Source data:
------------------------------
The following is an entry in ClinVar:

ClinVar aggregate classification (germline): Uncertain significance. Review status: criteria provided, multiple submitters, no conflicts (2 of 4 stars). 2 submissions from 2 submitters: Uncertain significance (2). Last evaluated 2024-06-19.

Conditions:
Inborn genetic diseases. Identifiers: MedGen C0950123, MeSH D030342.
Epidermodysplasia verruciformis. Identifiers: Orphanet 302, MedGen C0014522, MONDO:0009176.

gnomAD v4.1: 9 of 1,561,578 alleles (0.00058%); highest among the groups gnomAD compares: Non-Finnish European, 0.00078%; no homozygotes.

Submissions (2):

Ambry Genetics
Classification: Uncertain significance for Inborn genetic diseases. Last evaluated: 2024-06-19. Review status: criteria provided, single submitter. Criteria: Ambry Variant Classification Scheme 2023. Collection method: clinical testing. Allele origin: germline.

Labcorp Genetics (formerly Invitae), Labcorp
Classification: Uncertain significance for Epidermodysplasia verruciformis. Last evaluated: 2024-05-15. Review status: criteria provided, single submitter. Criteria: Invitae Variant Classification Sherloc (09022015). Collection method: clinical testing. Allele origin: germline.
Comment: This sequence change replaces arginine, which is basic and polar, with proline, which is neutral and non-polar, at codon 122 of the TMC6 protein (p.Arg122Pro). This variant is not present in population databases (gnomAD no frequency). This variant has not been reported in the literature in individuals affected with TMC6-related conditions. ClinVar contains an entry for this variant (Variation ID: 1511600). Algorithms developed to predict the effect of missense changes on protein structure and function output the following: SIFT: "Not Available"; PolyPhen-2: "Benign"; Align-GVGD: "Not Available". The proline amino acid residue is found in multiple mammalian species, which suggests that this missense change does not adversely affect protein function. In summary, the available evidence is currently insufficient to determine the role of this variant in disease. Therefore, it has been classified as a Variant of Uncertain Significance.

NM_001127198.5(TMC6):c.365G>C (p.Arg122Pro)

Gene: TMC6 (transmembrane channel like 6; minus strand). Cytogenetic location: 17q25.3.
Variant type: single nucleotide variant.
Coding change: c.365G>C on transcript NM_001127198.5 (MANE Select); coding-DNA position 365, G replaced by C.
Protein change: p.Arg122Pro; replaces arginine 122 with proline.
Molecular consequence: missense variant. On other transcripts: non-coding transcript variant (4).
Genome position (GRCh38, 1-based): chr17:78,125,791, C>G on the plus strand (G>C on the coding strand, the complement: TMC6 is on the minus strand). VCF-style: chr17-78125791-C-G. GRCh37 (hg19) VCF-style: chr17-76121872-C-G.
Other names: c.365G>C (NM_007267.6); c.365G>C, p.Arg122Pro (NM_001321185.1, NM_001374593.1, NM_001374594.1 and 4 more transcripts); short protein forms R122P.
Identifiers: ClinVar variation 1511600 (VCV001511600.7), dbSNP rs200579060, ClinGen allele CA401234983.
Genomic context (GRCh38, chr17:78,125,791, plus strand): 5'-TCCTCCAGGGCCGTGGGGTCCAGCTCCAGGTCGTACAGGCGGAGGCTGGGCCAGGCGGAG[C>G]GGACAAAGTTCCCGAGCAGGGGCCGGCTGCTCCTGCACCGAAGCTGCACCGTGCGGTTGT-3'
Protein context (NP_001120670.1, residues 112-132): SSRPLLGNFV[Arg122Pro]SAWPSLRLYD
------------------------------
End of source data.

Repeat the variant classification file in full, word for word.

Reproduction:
The following is an entry in ClinVar:

ClinVar aggregate classification (germline): Uncertain significance. Review status: criteria provided, multiple submitters, no conflicts (2 of 4 stars). 2 submissions from 2 submitters: Uncertain significance (2). Last evaluated 2024-06-19.

Conditions:
Inborn genetic diseases. Identifiers: MedGen C0950123, MeSH D030342.
Epidermodysplasia verruciformis. Identifiers: Orphanet 302, MedGen C0014522, MONDO:0009176.

gnomAD v4.1: 9 of 1,561,578 alleles (0.00058%); highest among the groups gnomAD compares: Non-Finnish European, 0.00078%; no homozygotes.

Submissions (2):

Ambry Genetics
Classification: Uncertain significance for Inborn genetic diseases. Last evaluated: 2024-06-19. Review status: criteria provided, single submitter. Criteria: Ambry Variant Classification Scheme 2023. Collection method: clinical testing. Allele origin: germline.

Labcorp Genetics (formerly Invitae), Labcorp
Classification: Uncertain significance for Epidermodysplasia verruciformis. Last evaluated: 2024-05-15. Review status: criteria provided, single submitter. Criteria: Invitae Variant Classification Sherloc (09022015). Collection method: clinical testing. Allele origin: germline.
Comment: This sequence change replaces arginine, which is basic and polar, with proline, which is neutral and non-polar, at codon 122 of the TMC6 protein (p.Arg122Pro). This variant is not present in population databases (gnomAD no frequency). This variant has not been reported in the literature in individuals affected with TMC6-related conditions. ClinVar contains an entry for this variant (Variation ID: 1511600). Algorithms developed to predict the effect of missense changes on protein structure and function output the following: SIFT: "Not Available"; PolyPhen-2: "Benign"; Align-GVGD: "Not Available". The proline amino acid residue is found in multiple mammalian species, which suggests that this missense change does not adversely affect protein function. In summary, the available evidence is currently insufficient to determine the role of this variant in disease. Therefore, it has been classified as a Variant of Uncertain Significance.

NM_001127198.5(TMC6):c.365G>C (p.Arg122Pro)

Gene: TMC6 (transmembrane channel like 6; minus strand). Cytogenetic location: 17q25.3.
Variant type: single nucleotide variant.
Coding change: c.365G>C on transcript NM_001127198.5 (MANE Select); coding-DNA position 365, G replaced by C.
Protein change: p.Arg122Pro; replaces arginine 122 with proline.
Molecular consequence: missense variant. On other transcripts: non-coding transcript variant (4).
Genome position (GRCh38, 1-based): chr17:78,125,791, C>G on the plus strand (G>C on the coding strand, the complement: TMC6 is on the minus strand). VCF-style: chr17-78125791-C-G. GRCh37 (hg19) VCF-style: chr17-76121872-C-G.
Other names: c.365G>C (NM_007267.6); c.365G>C, p.Arg122Pro (NM_001321185.1, NM_001374593.1, NM_001374594.1 and 4 more transcripts); short protein forms R122P.
Identifiers: ClinVar variation 1511600 (VCV001511600.7), dbSNP rs200579060, ClinGen allele CA401234983.
Genomic context (GRCh38, chr17:78,125,791, plus strand): 5'-TCCTCCAGGGCCGTGGGGTCCAGCTCCAGGTCGTACAGGCGGAGGCTGGGCCAGGCGGAG[C>G]GGACAAAGTTCCCGAGCAGGGGCCGGCTGCTCCTGCACCGAAGCTGCACCGTGCGGTTGT-3'
Protein context (NP_001120670.1, residues 112-132): SSRPLLGNFV[Arg122Pro]SAWPSLRLYD